Halo: Reach is indeed a Halo game, through and through. If you loved the previous four games in the series (Halo 1, 2, 3, and ODST), you’ll feel right at home with Reach. But if those previous games didn’t do it for you, Reach likely doesn’t do enough things differently to reel you in. That said, I’ve always been a fan of the series, and have quite enjoyed my time with Reach, for the most part. If this truly is Bungie’s last Halo game, they’ve sent it out with style, and packed it with just about everything you could possibly want in a Halo game. Aside from the campaigns, there’s really no reason to hang on to the previous games if you own Reach. If there was such thing as a greatest hits video game, this would be Halo’s.
A Long Time Ago, In a Galaxy Far, Far Away…
Noble 6, reporting for duty.
Despite being the fifth game in the series, Reach is a prequel to the original Halo. At this point, there is no Master Chief, and Spartans gather in numbers alongside UNSC soldiers. You play as Noble 6, a new addition to Noble Team – a group of Spartans stationed on the planet Reach. If you’re familiar with Halo lore, you’re likely aware that Reach falls to the Covenant prior to Master Chief’s introduction in Halo: Combat Evolved. And since this game is all set on Reach, you know how it’s going to end from the get-go. Like ODST, you’re fighting for the greater good, but knowing full-well that things are going to end badly. That’s not to say you’ll be able to piece the story together from the outset, and how things unfold is much more interesting and straight-forward than most of the other games in the series. There are some subtle, and not-so-subtle hints at Master Chief’s arrival, and a bit of foreshadowing that made this veteran Halo player smile.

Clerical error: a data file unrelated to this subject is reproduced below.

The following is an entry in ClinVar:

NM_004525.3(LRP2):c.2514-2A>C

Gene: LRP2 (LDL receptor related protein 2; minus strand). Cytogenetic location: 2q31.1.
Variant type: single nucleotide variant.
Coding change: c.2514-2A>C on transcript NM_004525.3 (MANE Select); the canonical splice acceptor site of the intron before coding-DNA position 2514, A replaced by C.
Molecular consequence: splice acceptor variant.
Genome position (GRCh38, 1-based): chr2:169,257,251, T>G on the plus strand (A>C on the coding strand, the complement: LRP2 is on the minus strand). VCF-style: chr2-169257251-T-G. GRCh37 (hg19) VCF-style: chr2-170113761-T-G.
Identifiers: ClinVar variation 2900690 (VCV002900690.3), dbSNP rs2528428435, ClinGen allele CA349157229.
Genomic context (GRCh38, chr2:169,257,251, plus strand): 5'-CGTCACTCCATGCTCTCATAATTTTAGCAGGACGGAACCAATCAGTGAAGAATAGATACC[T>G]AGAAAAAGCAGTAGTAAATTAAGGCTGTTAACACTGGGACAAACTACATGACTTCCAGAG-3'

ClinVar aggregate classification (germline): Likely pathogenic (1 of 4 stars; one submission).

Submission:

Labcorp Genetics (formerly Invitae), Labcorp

Wait, What Did He Say?
One little detail regarding the campaign that I noticed almost right away – the Covenant don’t speak English. I assume this is due to it being so early in the conflict. They likely wouldn’t have had a chance to study and learn human language, which is pretty awesome!
You’re Still Pretty Much on Your Own
While the story is great, the campaign itself can be rather frustrating. I wrote at length about my beefs with the friendly AI, but there’s also the fluctuating difficulty that put a bit of a damper on the experience for me, which again is partly due to the poor AI. I played on Heroic (hard), which is apparently how the game is meant to be played, and there were a number of times I was unsure if I would be able to pass a given section on my own. There just seemed to be too many enemies and too little ammo to get the job done on one’s own. If your Spartan squad-mates could actually pull their own weight, I’m sure things would be different. But aside from getting stuck on objects or simply standing around popping off a shot every 20-30 seconds or so, I found many times that my allies would hang back int he previous area until I cleared it out. Needless to say, even though Master Chief is out of the picture, it still felt very much like a one man show.
I’ll Take That, and That, and That
When it comes to your arsenal, there is a little something for everyone. Many of the old favourites make a return appearance in Reach. Most of which have had a makeover and even had their performance adjusted. The battle rifle for example, looks like the previous version, but only fires single rounds. It still has the scope, so it’s like a low-powered semi-automatic sniper rifle. The version of the pistol that made a return in ODST is present in Reach, and one of my person favourites when facing off against Grunts and Jackals. The assault rifle looks amazing, but is utterly useless on Heroic and Legendary against anything but Grunts. Then there are variations of weapons, like the Covenant equivalent to the battle riffle, which fires the purple exploding needles – faaantastic! As usual, you will have plenty of opportunities to spend time with each of the weapons, and more often than not, have plenty of choice when it comes to available weapons.
Game Modes Galore